Judge Daniel Collins dissented, also reaching the merits:
I conclude that Plaintiffs have established a very strong likelihood of success on the merits of their Free Exercise claim….
As a threshold matter, the State contends that, in light of the ongoing pandemic, the constitutional standards that would normally govern our review of a Free Exercise claim should not be applied. "Although the Constitution is not suspended during a state of emergency," the State tells us, "constitutional rights may be reasonably restricted 'as the safety of the general public may demand'" (quoting Jacobson v. Massachusetts (1905))…. As the State sees it, there is no "reason why Jacobson would not extend to the First Amendment and other constitutional provisions" (emphasis added).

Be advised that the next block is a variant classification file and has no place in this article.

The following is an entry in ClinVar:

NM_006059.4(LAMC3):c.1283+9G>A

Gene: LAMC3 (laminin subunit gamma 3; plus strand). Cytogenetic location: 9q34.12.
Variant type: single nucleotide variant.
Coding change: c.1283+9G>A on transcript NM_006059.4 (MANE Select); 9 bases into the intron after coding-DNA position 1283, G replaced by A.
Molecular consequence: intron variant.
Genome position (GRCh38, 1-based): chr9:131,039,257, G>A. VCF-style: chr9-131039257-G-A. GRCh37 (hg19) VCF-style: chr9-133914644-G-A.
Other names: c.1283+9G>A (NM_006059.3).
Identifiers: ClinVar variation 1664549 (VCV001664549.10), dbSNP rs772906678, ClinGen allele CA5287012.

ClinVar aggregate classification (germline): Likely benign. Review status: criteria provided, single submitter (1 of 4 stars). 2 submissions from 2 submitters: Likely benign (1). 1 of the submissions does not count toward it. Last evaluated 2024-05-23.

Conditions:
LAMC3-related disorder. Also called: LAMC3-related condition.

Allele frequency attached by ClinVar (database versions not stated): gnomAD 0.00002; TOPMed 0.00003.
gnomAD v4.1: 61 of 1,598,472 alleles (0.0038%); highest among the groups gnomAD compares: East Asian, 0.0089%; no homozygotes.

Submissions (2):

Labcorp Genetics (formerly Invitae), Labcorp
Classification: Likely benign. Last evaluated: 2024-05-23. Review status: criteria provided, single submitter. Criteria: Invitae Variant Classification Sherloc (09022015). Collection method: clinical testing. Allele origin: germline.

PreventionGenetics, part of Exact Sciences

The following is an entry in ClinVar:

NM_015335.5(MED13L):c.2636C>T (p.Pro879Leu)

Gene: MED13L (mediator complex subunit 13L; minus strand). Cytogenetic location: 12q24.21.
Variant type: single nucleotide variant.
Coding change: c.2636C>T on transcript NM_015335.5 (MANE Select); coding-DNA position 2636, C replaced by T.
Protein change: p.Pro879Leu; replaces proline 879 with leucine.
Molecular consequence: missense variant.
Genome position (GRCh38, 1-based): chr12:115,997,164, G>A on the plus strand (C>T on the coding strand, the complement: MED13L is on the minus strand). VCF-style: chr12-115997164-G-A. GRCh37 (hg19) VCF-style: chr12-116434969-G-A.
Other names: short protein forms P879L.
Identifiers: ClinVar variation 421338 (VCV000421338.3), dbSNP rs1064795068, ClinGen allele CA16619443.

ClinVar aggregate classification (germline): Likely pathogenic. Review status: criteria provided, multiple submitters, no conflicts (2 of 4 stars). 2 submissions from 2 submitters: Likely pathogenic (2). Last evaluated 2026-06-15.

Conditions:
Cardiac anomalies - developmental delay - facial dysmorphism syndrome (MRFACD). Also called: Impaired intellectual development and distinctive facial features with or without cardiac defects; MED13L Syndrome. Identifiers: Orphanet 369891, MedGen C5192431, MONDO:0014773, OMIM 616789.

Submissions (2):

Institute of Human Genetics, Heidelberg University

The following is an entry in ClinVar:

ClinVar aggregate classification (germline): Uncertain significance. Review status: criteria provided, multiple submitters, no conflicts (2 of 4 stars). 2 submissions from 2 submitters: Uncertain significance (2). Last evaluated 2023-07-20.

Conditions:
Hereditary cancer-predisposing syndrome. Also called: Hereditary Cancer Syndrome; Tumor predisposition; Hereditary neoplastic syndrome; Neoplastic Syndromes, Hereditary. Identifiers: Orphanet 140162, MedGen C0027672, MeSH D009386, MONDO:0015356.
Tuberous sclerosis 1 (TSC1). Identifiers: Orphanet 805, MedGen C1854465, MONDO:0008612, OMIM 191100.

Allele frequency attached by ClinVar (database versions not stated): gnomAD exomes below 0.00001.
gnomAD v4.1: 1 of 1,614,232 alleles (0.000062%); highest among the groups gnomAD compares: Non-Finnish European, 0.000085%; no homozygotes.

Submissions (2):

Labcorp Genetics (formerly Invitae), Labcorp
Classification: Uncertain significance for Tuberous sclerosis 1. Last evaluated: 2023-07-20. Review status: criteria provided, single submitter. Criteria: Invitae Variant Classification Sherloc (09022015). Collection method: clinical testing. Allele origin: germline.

I am unable to agree with this argument, which seems to me to be fundamentally inconsistent with our constitutional order. Cf. Sterling v. Constantin (1932) ("If this extreme position could be deemed to be well taken, it is manifest that the fiat of a state Governor, and not the Constitution of the United States, would be the supreme law of the land; that the restrictions of the Federal Constitution upon the exercise of state power would be but impotent phrases[.]")…. Nothing in Jacobson supports the view that an emergency displaces normal constitutional standards. Rather, Jacobson provides that an emergency may justify temporary constraints within those standards…. Jacobson merely rejected what we would now call a "substantive due process" challenge to a compulsory vaccination requirement, holding that such a mandate "was within the State's police power." Jacobson's deferential standard of review is appropriate in that limited context. It might have been relevant here if Plaintiffs were asserting a comparable substantive due process claim, but they are not.